[RPG] Why would this NPC in Curse of Strahd ever attack Strahd


In Curse of Strahd, there is an NPC the PC's may encounter whose weapon explicitly does more damage when he uses it to attack Strahd.

Vladamir Horngaard: +2 Greatsword. Damage: 4d6+4 slashing; Against Strahd, Vladimir deals an extra 14 (4d6) slashing damage with this weapon.

However, said NPC states explicitly that he will not attack Strahd (emphasis mine):

“If you have come to free this land from the creature that feasts on the blood of the innocent, know this: There is no monster I hate more than Strahd von Zarovich. He slew Argynvost, broke the life of the knight I loved, and destroyed the valiant order to which I devoted my life, but Strahd has already died once. He can’t be allowed to die again. Instead, he must suffer eternally in a hell of his own creation, from which he can never escape. Whatever can be done to bring him misery and unrest, I will do, but I will destroy anyone who tries to end his torment.”

The module says that the players may want to take his weapon; but its description explicitly states that the damage bonus applies when he is wielding it.

The players might try to persuade him to ally against Strahd, but he will refuse.

Vladimir fights in self-defense. He also rises from his throne and attacks if the characters fail to heed his warning and press him for help destroying Strahd.

They might try magical compulsion, but

As an "undead", Vladimir is not affected by spells that target "humanoids". He also has Condition Immunity: Charm.

None of Strahd's three goals give him a reason to go to the NPC's location. Unless the players visit the NPC's location, he will not leave. I suppose players could get him to venture to Strahd's castle…

If the players destroy Vladamir's current body, his spirit will find another body to inhabit. A normal revenant would then seek out its killers, but the module states that the revenants in Barovia are kept trapped there regardless, so it is not clear whether Vladimir's newest incarnation would seek the PC's out or would return to his original location to brood on his hatred for them and Strahd. If a DM ruled that Vladimir's new incarnation seeks out the PC's, clever players might slay him and then enter Castle Ravenloft to force him to enter as well and confront Strahd…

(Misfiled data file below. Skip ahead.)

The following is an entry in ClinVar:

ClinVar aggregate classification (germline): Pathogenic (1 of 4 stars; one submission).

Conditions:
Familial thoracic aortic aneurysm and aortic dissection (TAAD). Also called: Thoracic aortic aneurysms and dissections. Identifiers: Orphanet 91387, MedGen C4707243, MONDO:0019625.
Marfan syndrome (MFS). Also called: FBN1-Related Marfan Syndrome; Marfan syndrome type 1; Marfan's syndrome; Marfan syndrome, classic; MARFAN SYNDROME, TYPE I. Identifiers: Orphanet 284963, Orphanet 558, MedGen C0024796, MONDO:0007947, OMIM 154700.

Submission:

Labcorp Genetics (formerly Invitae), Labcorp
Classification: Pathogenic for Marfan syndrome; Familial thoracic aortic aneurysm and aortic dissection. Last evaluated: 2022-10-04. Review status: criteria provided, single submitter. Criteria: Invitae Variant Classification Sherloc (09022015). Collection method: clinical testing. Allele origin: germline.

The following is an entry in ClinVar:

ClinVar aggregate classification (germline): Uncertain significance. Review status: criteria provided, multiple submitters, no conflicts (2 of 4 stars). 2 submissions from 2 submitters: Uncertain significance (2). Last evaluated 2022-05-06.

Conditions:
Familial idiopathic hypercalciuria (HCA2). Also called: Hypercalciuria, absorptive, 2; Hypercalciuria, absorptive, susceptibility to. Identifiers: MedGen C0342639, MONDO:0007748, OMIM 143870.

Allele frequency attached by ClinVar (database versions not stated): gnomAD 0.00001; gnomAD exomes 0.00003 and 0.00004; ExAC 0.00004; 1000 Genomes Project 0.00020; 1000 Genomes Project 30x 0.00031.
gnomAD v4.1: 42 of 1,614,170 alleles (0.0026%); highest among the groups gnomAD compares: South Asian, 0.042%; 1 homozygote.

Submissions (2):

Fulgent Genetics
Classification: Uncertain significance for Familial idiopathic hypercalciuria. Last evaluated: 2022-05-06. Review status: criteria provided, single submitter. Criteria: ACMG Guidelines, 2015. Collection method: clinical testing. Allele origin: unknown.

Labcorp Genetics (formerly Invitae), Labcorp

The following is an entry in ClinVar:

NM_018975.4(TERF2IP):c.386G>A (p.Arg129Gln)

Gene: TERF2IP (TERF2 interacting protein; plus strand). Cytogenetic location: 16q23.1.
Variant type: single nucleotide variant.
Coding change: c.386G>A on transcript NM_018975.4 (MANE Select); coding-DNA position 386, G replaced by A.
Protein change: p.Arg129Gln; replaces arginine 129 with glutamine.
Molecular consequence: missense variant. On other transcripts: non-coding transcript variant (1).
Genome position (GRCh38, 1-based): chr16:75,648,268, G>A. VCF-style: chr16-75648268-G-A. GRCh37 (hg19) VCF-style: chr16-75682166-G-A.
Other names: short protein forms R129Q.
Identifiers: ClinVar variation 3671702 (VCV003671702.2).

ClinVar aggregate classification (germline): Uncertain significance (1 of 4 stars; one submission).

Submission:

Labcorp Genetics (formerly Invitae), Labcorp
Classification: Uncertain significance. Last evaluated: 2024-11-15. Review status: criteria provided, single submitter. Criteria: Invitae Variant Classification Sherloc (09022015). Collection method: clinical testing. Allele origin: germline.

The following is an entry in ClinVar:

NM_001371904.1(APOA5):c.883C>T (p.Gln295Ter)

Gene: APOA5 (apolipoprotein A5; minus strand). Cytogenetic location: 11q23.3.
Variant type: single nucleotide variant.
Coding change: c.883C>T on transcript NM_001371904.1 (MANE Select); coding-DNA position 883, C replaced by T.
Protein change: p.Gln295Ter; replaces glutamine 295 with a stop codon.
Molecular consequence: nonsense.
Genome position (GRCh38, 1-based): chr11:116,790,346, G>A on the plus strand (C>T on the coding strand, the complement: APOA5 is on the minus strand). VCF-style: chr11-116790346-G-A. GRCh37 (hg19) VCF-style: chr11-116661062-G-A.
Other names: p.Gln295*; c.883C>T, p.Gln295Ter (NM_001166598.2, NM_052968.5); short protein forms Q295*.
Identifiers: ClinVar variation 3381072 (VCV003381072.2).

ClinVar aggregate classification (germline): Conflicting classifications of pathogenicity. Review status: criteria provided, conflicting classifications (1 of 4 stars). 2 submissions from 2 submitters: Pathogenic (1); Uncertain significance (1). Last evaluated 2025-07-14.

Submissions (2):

but even if the two are brought together, neither has a reason to attack the other.

The only event that will remove the thing preventing him from attacking Strahd,

lighting the beacon to end the hate that keeps him bound to Barovia,

will also end his life.

Any way I look at it, I can't see a way that this NPC would ever attack Strahd, so what is the relevance of his weapon doing extra damage to Strahd when he wields it?

Best Answer

It is unclear where the extra damage comes from

Dealing additional damage in this way is perfectly normal for creatures of this type as seen in their basic statblock:



Fist... If the target is a creature against which the revenant has sworn vengeance, the target takes an extra 14 (4d6) bludgeoning damage.

It is fairly clear who the NPC's adversary is:

Enemies of Strahd. Vladimir found himself fighting Strahd’s armies time and again as they swept across the land... With [one of the battles] won, Strahd surrounded Argynvostholt. Rather than cower in his lair, Argynvost emerged and battled Strahd’s armies to the bitter end.

Deadly Vengeance. Unwilling to accept his failure, Vladimir returned as a revenant. So great was his hatred of Strahd and his thirst for vengeance that those feelings fueled the spirits of many of his fellow knights — including Godfrey — to come back as revenants as well. Vladimir continued to wage the hopeless war, even as Strahd tightened his grip on the valley.

However, only this NPC applies the damage in this specific way, as the other NPCs of this type do not get this benefit:

The revenants, if still active, are blinded by their hate and attack the characters on sight, seeking to drive them out of Argynvostholt. As an action, a revenant attacks twice with its longsword, wielding the weapon with both hands and dealing 15 (2d10 + 4) slashing damage on a hit.

That being said, the damage may still come up as shown below:

Not every fight is to the death

There may be instances where the NPC would have to fight Strahd with no intention of killing him. In these cases, his weapon is all that more effective. Some of these instances could include (but I'm sure there are others):

  • Defending himself against Strahd if he were to attack him in his domain.
  • Preventing Strahd from escaping in some other way if the NPC believes the escape method is credible.
  • Any combat that does fit into his direct motives of bringing misery to the adversary.

Nothing explicitly forbids a party from compelling him

A highly proficient effort could be made to convince the NPC to abandon his original mindset and help the party against Strahd.

A DM could rule that this is outside the realm of possibility for the party, but equally valid is simply assigning a particularly high DC to any relevant ability checks. The Basic Rules recommends a DC of 30 for "Nearly Impossible" efforts, and this is where I personally would assign the DC.